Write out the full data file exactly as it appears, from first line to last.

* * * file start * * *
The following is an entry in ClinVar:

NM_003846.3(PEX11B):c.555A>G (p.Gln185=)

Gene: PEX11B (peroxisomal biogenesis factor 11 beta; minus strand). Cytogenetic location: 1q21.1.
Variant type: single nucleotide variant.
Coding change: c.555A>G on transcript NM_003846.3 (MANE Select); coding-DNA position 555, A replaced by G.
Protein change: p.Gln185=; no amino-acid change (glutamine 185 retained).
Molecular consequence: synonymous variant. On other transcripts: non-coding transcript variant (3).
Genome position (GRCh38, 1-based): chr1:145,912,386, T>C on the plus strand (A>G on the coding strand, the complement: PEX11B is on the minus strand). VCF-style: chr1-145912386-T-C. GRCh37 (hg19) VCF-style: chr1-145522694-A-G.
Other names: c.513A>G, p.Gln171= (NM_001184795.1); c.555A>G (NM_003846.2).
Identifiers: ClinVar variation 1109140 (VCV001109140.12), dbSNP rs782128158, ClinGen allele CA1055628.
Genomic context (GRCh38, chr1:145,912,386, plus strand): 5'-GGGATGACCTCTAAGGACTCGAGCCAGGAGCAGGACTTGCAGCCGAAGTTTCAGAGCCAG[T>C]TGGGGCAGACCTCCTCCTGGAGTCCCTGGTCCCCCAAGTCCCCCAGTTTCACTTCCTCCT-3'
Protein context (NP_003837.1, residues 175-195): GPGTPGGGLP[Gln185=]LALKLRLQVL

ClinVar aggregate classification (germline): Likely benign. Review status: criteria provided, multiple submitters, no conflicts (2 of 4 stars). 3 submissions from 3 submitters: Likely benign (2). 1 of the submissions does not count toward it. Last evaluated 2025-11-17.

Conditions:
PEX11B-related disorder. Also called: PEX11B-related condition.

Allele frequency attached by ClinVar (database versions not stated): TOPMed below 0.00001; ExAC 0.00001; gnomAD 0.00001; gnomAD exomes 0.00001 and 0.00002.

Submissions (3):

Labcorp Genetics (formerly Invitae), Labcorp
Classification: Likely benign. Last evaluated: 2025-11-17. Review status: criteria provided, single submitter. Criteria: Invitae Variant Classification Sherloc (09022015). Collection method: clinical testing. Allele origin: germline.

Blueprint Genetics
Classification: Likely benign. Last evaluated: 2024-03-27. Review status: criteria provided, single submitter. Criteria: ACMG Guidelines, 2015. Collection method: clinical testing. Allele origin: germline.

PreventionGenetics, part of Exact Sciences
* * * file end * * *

The following is an entry in ClinVar:

NM_003846.3(PEX11B):c.555A>G (p.Gln185=)

Gene: PEX11B (peroxisomal biogenesis factor 11 beta; minus strand). Cytogenetic location: 1q21.1.
Variant type: single nucleotide variant.
Coding change: c.555A>G on transcript NM_003846.3 (MANE Select); coding-DNA position 555, A replaced by G.
Protein change: p.Gln185=; no amino-acid change (glutamine 185 retained).
Molecular consequence: synonymous variant. On other transcripts: non-coding transcript variant (3).
Genome position (GRCh38, 1-based): chr1:145,912,386, T>C on the plus strand (A>G on the coding strand, the complement: PEX11B is on the minus strand). VCF-style: chr1-145912386-T-C. GRCh37 (hg19) VCF-style: chr1-145522694-A-G.
Other names: c.513A>G, p.Gln171= (NM_001184795.1); c.555A>G (NM_003846.2).
Identifiers: ClinVar variation 1109140 (VCV001109140.12), dbSNP rs782128158, ClinGen allele CA1055628.
Genomic context (GRCh38, chr1:145,912,386, plus strand): 5'-GGGATGACCTCTAAGGACTCGAGCCAGGAGCAGGACTTGCAGCCGAAGTTTCAGAGCCAG[T>C]TGGGGCAGACCTCCTCCTGGAGTCCCTGGTCCCCCAAGTCCCCCAGTTTCACTTCCTCCT-3'
Protein context (NP_003837.1, residues 175-195): GPGTPGGGLP[Gln185=]LALKLRLQVL

ClinVar aggregate classification (germline): Likely benign. Review status: criteria provided, multiple submitters, no conflicts (2 of 4 stars). 3 submissions from 3 submitters: Likely benign (2). 1 of the submissions does not count toward it. Last evaluated 2025-11-17.

Conditions:
PEX11B-related disorder. Also called: PEX11B-related condition.

Allele frequency attached by ClinVar (database versions not stated): TOPMed below 0.00001; ExAC 0.00001; gnomAD 0.00001; gnomAD exomes 0.00001 and 0.00002.

Submissions (3):

Labcorp Genetics (formerly Invitae), Labcorp
Classification: Likely benign. Last evaluated: 2025-11-17. Review status: criteria provided, single submitter. Criteria: Invitae Variant Classification Sherloc (09022015). Collection method: clinical testing. Allele origin: germline.

Blueprint Genetics
Classification: Likely benign. Last evaluated: 2024-03-27. Review status: criteria provided, single submitter. Criteria: ACMG Guidelines, 2015. Collection method: clinical testing. Allele origin: germline.

PreventionGenetics, part of Exact Sciences